Chordomas are uncommon malignant tumours that account for 1% of intracranial tumours and 4% of all primary bone tumours.
They originate from embryonic remnants of the primitive notochord (earliest fetal axial skeleton, extending from the Rathke’s pouch to the coccyx). Since chordomas arise in bone, they are usually extradural and result in local bone destruction. They are locally aggressive, but uncommonly metastasise.
Chordomas are found along the axial skeleton and a relatively evenly distributed among three locations: sacrococcygeal, spheno-occipital and vertebral body.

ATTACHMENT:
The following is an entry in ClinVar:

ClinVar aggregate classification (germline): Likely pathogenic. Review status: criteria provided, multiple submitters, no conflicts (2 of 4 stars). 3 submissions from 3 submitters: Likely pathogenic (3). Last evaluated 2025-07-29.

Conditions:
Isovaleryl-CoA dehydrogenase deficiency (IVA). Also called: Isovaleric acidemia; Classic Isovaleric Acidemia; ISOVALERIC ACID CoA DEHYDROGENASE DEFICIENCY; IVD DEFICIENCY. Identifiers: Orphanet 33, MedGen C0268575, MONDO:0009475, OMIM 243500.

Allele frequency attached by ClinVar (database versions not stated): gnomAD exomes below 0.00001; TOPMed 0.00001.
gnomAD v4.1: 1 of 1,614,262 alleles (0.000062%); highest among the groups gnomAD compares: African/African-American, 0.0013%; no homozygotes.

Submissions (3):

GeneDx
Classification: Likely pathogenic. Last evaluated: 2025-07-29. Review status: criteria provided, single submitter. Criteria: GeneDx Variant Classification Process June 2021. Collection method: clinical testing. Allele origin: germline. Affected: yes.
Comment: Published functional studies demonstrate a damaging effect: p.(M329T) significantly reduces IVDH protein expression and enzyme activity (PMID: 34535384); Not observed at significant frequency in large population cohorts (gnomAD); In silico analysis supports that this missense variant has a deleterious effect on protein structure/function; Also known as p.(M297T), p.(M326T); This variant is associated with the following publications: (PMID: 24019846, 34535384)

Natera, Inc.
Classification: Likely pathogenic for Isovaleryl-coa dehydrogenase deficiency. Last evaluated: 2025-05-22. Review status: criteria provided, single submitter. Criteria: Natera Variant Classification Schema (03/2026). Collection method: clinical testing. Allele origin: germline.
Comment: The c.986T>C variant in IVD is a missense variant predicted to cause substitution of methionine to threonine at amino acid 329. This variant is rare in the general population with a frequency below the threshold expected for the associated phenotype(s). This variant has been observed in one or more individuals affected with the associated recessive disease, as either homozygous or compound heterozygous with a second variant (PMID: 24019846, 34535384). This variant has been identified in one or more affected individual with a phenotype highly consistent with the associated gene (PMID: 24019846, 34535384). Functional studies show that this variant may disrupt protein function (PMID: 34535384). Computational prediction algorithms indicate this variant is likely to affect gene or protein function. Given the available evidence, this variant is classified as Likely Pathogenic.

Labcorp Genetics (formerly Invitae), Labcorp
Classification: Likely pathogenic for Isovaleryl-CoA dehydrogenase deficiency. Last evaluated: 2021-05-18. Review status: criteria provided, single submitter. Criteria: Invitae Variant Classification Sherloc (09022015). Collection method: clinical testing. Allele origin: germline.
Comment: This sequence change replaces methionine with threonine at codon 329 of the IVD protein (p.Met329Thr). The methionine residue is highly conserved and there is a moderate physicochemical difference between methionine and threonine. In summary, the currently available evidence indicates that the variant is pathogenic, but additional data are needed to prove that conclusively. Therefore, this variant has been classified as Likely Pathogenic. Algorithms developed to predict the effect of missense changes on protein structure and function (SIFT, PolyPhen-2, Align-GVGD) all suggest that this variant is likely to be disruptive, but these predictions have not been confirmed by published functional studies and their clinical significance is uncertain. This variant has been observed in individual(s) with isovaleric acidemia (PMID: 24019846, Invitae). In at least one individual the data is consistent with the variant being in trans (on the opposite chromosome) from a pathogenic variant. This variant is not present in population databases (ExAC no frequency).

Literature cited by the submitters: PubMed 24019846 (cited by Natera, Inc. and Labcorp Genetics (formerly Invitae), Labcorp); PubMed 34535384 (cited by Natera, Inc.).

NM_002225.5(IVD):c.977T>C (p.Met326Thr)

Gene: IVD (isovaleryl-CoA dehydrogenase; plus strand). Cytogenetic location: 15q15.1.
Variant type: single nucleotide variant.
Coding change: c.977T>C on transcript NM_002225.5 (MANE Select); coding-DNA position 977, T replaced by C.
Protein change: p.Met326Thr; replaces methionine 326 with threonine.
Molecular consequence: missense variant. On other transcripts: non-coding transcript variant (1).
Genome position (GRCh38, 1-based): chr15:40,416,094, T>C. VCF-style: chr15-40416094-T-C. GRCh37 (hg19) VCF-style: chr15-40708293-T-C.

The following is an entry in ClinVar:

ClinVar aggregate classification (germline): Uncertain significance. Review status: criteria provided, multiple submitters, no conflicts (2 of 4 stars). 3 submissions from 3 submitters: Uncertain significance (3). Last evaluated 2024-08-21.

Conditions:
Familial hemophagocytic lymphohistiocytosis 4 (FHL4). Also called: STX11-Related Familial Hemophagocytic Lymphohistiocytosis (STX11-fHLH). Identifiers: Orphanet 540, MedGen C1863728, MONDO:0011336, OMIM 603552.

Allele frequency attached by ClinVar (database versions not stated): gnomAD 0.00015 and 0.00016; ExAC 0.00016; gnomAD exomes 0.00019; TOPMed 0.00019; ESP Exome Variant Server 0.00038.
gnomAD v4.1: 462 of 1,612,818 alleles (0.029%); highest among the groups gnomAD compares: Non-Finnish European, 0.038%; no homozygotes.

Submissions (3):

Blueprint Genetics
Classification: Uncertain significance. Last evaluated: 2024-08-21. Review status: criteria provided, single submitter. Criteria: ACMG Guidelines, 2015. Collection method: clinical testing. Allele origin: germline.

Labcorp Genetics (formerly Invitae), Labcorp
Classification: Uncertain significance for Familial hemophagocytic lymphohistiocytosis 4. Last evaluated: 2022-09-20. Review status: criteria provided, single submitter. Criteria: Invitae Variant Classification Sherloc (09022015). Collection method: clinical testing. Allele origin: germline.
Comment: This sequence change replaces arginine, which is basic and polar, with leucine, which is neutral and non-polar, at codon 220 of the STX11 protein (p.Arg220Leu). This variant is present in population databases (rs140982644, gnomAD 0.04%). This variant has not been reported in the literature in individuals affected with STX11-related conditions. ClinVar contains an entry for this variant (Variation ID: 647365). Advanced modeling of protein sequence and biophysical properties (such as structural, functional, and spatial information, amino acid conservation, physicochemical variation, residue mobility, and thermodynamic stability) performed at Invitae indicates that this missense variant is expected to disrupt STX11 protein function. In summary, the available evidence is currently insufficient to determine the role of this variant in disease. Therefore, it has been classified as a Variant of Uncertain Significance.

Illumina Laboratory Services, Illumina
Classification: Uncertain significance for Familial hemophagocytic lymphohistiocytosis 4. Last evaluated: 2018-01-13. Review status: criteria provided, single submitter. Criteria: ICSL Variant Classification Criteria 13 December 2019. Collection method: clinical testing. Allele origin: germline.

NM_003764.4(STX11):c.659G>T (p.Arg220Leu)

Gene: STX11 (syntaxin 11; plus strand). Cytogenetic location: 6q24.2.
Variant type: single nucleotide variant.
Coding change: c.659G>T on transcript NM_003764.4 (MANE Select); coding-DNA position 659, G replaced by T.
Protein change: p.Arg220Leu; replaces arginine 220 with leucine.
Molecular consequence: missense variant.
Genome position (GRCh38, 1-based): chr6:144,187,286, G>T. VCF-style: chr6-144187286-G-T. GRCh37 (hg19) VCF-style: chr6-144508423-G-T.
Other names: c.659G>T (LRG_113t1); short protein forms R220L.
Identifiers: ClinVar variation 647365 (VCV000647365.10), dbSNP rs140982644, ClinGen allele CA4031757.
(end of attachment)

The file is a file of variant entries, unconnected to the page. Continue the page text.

The clival region accounts for 30-35% 2-3 of cases. Typically the mass projects in the midline posteriorly indenting the pons. This characteristic appearance has been termed the ‘thumb sign’. In contrast to sacrococcygeal tumours, there is currently no recognised gender difference.
– Measurements: 18×24”/46x61cm